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Saturday, January 26, 2008

Making Sense Of New Technologies And Media: An Opinionated Digest by George Siemens - Jan.26 08

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How do great ideas spread and become "influencers" for those who are exposed to them? How can you involve yourself in deciding how to get our children educated? Are online learning tutorials a trend that is going to grow? How are future classrooms going to look like?

Photo credit: Mario Lopes

To these and many other fascinating issues George Siemens provides insightful answers and starting points for good discussion on how media, technology and education are evolving. One of Canada's most appreciated education and technology analysts, George is a unique researcher of the learning and education trends as well as a techno-philosopher interested in interpreting the best possible paths we, as humans, could take in our near future.

Dedicated to those who want to get a light, but comprehensive overview of media and technology key stories and issues that they may have missed out on this past week, this digest provides a cool selection of news, ideas, thoughts and stories you may have not caught on the front page of your preferred RSS news aggregator.


Sense-Making of Technology and Media: a George Siemens Weekly Digest


by George Siemens

The Power of Being Influenced

Photo credit: White House

Marketers rely on a few prominent people to promote their message, assuming that we will be influenced by celebrities ("be like Mike"). Research on networks suggests influence doesn't work that way - The Power of Being Influenced:

"A key reason some ideas are so successful, conventional wisdom has held, is that a few highly influential people espouse them ...It's a compelling idea, but does it really work?

Once an idea spread to a critical mass of easily influenced individuals, it took hold and continued to spread to other easily influenced individuals. In some networks, it was far easier to get an idea established this way than in others.

The entire structure of the network mattered, not just the few influential people."

The person sitting beside you often has more influence on your thinking than experts or celebrities.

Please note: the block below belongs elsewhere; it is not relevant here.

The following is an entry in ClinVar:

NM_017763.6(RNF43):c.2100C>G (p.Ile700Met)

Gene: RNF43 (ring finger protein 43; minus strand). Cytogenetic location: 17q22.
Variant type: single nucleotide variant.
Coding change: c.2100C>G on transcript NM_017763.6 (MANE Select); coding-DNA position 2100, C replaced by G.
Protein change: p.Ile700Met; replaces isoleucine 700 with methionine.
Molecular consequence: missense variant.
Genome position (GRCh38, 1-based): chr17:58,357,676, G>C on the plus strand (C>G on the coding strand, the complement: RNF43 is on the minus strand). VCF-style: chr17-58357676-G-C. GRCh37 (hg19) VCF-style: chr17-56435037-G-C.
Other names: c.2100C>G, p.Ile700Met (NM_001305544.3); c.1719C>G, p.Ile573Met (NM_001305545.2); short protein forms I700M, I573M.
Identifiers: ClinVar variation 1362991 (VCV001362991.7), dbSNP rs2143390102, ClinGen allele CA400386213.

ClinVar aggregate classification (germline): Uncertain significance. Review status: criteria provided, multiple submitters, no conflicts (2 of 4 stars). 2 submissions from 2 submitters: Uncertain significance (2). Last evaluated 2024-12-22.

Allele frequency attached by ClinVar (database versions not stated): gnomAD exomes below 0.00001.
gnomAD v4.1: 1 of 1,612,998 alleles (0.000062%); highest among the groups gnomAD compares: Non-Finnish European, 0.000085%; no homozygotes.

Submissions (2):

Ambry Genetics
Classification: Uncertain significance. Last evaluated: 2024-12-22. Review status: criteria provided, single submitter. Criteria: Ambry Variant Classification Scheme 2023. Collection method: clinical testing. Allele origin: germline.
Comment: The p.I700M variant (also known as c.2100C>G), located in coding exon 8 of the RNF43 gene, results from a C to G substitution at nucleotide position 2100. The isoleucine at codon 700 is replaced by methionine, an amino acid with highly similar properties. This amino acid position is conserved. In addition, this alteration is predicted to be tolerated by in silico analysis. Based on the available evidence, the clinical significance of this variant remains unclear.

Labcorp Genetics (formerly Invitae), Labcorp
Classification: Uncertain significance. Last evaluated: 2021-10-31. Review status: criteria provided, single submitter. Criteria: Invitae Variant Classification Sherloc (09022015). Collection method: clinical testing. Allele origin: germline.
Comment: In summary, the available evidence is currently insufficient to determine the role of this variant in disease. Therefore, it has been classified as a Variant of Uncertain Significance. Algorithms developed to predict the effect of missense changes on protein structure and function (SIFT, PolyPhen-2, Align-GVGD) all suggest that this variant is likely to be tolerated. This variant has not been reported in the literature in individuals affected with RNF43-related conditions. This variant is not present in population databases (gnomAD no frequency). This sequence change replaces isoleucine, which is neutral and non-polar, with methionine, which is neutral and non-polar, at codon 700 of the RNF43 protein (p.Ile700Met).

Educating Our Children

Photo credit: Thomasz Trojanowski

The current issue of Forbes is focused on educating our children.

Numerous experts have put forward their theories in short articles. Missing, however, are the views and opinions of teachers, parents, and students.

While the commentaries of prominent people will obviously gain more attention, I think more wisdom is likely to be found in educators in the trenches. Better yet, host a "submit your view of education" session on YouTube. Then allow the network to filter the best ideas. Or host the discussion in a wiki.

Don't tell us how to fix education. Involve us in fixing education.

Second Life Tutorials


I'm preparing for a Second Life workshop I'm slated to deliver in the near future. And this list of tutorials looks useful for participants and newcomers to Second Life.

User created tutorials have come a long way. When I first tried installing Movable Type in 2001, I followed a written tutorial provided by the company. The process took quite a while (probably more to do with my skills than the manual).

Now, with YouTube, podcasts, blogs, and wikis, excellent help resources are often available. There is, of course, nothing formal about this... just people helping each other.

What's their motivation? Most likely, at some point, they similarly benefited from an online tutor (whether learning how to use a piece of software or coming to understand a concept better because someone shared it in a blog or wiki). The teacher is the learner is the teacher.

Trust Barometer

Photo credit: Dave Sackville

This is an interesting study: Trust Barometer, 2008.

The report looks at how people form trust with companies in different countries. Some findings are obvious (trust is higher with a "person like yourself"), but others provide insight into trends: citizens in countries with high government control rely on online forums and social network sites to gain information, youth are more more trusting than older generations... but they also rely on multiple sources of information in forming opinions, online and print use of media is nearing parity with younger members, etc..

The survey is, unfortunately, quite confined, as "opinion elites" (college educated, high income) comprise the sample.

The Future


The future figured prominently in my reading this week. Janet Clarey questions the future of physical classrooms based on Elliot Masie's question of Classrooms of the future.

She asks: do we need physical classrooms for learning? While the comments to her (and Elliot's) post range significantly, a tone of classrooms are dead is obvious.

I disagree. All tools in context. Narrow, one-approach thinking brought us to where we are.